Although respiratory conditions and lung cancer often simultaneously occur in a patient, few studies have investigated the link between these conditions. However, a new study, recently published in the American Thoracic Society’s American Journal of Respiratory and Critical Care Medicine, entitled, “Is Previous Respiratory Disease a Risk Factor for Lung Cancer?” has shown that patients who have had respiratory diseases in the past are in fact at a higher risk of developing lung cancer.
The team, led by researchers at the International Agency for Research on Cancer, measured the risk of lung cancer associated with chronic bronchitis, emphysema, tuberculosis, pneumonia and asthma, by analyzing seven case-control studies involving 12,739 patients who have previously had respiratory diseases. Researchers divided patients by sex, age, and study center, also indicating whether these patients have ever been employed in a high-risk occupation. Education level, smoking status, the number of packs of cigarettes smoked each year, and when the patient quit smoking were also considered.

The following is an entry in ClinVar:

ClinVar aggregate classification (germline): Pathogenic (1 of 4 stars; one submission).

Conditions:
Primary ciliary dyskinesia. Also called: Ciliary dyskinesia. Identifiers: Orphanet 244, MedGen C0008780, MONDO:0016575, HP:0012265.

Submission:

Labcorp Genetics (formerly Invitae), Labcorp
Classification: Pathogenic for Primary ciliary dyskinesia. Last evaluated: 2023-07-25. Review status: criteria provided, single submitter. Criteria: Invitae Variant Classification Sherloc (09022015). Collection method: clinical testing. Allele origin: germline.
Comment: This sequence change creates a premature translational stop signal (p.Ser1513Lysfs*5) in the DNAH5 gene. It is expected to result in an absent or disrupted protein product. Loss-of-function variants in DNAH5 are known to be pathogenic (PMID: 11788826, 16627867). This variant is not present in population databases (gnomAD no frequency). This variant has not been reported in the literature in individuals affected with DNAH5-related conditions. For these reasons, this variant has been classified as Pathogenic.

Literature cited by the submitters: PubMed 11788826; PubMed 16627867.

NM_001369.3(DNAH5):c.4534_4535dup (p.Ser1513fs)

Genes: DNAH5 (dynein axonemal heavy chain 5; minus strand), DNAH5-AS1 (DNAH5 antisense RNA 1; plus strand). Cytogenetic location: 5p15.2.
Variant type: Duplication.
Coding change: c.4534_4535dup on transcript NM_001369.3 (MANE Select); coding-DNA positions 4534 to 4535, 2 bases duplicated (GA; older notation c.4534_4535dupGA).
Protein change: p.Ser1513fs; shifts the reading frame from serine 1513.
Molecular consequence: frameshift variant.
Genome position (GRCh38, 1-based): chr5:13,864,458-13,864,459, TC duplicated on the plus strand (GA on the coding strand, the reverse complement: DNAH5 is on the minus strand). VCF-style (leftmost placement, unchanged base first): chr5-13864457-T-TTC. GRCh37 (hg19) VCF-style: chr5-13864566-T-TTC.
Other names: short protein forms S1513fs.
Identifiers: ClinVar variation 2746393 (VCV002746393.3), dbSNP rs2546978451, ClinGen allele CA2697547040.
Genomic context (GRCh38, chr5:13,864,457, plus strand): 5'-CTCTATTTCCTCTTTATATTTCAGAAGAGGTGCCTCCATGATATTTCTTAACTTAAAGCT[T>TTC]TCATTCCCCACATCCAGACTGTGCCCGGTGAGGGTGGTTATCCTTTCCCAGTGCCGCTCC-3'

Results showed that chronic bronchitis and emphysema were associated with an increased risk of lung cancer. Patients who had pneumonia were also found to be at higher risk to develop lung cancer, two or few years after (but not longer) having the respiratory disease. In addition, patients who suffered from all three of these conditions had a higher risk of lung cancer than those who only had chronic bronchitis.
Asthma, on the other hand, had an inverse association with lung cancer risk. Likewise, researchers found no association between tuberculosis and lung cancer. Contrary to the co-occurring chronic bronchitis, emphysema and pneumonia, there was no link found between chronic bronchitis and lung cancer among patients who also had asthma and tuberculosis.
These findings led researchers to conclude that chronic bronchitis and emphysema continue to be highly associated with lung cancer. Researcher Ann Olsson of the International Agency for Research in Cancer in Lyon, France, said in a press release that these findings may ultimately help determine the type and frequency of clinical surveillance these patients need.